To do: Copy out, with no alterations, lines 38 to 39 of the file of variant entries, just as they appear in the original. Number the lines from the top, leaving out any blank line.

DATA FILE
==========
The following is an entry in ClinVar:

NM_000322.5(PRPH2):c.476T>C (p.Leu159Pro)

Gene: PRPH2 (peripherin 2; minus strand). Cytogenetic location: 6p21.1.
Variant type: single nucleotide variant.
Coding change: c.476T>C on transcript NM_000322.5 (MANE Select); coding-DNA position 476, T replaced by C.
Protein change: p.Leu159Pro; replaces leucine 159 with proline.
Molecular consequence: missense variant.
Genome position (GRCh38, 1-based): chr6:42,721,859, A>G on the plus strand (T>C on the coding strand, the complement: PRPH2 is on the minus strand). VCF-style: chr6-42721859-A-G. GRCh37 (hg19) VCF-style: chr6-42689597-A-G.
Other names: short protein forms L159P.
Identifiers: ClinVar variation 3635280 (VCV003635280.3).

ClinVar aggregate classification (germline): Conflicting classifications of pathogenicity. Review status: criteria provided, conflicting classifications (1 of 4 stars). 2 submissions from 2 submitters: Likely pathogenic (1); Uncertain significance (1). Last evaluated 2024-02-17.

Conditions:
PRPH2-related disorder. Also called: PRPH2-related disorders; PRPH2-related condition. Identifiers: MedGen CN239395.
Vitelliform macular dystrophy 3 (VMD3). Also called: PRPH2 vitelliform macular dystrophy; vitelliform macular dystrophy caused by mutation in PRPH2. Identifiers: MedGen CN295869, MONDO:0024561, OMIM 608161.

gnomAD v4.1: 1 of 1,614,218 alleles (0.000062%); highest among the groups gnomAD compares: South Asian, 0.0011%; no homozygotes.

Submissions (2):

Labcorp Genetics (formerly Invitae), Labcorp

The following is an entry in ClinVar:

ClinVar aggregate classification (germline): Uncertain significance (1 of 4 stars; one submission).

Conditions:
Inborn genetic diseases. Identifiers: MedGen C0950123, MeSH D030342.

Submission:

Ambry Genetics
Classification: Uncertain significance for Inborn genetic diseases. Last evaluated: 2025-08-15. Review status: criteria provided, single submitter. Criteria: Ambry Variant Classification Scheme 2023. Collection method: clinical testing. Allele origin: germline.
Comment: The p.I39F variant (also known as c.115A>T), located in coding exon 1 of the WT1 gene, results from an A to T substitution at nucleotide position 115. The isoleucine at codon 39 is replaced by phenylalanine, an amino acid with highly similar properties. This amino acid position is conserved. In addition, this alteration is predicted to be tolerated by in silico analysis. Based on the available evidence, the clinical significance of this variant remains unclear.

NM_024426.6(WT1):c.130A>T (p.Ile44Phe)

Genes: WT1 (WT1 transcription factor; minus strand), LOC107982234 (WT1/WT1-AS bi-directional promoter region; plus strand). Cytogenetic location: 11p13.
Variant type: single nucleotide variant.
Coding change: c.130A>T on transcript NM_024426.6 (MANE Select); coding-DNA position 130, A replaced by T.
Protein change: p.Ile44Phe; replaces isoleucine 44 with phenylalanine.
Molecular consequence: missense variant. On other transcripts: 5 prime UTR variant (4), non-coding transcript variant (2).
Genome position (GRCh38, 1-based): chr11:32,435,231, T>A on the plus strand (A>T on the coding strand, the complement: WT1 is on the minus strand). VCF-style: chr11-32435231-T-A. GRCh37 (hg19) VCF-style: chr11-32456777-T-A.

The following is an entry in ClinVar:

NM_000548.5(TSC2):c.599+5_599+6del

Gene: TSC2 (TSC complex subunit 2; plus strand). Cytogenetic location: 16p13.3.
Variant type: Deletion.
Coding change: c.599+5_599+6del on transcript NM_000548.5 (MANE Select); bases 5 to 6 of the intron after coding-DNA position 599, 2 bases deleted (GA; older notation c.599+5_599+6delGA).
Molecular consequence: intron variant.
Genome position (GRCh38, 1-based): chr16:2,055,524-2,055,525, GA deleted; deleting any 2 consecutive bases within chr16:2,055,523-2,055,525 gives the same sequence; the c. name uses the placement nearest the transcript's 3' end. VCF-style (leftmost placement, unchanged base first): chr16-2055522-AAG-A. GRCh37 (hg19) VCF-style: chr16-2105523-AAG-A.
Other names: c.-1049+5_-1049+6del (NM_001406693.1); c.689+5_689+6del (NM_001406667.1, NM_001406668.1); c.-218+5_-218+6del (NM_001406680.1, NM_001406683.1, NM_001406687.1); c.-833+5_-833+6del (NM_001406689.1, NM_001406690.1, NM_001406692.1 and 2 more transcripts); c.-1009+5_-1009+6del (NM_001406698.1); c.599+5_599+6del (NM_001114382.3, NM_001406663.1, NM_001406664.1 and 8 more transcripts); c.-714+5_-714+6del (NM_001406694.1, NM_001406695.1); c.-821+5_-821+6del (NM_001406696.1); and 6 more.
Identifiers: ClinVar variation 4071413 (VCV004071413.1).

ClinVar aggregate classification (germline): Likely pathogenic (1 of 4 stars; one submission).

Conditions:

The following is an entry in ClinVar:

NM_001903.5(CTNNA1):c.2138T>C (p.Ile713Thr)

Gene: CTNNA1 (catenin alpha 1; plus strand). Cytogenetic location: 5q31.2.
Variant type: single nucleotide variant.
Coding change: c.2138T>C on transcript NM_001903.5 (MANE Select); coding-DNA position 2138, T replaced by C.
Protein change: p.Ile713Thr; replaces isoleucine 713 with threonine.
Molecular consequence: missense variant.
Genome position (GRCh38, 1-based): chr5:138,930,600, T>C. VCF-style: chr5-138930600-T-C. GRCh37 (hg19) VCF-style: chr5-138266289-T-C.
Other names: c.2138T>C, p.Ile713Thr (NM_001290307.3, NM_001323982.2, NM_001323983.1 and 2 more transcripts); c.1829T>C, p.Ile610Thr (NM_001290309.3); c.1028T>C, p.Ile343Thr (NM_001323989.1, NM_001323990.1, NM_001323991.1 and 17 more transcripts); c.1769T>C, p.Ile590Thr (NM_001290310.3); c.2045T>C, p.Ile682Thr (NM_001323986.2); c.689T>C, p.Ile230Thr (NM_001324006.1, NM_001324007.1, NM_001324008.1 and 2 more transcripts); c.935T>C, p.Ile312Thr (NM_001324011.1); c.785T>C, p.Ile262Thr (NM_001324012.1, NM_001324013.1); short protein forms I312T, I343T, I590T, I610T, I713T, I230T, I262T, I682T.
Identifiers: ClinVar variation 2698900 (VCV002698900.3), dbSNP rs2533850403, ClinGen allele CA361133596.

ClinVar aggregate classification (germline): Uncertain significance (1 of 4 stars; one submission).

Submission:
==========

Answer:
Molecular consequence: intron variant.
Genome position (GRCh38, 1-based): chr16:2,055,524-2,055,525, GA deleted; deleting any 2 consecutive bases within chr16:2,055,523-2,055,525 gives the same sequence; the c. name uses the placement nearest the transcript's 3' end. VCF-style (leftmost placement, unchanged base first): chr16-2055522-AAG-A. GRCh37 (hg19) VCF-style: chr16-2105523-AAG-A.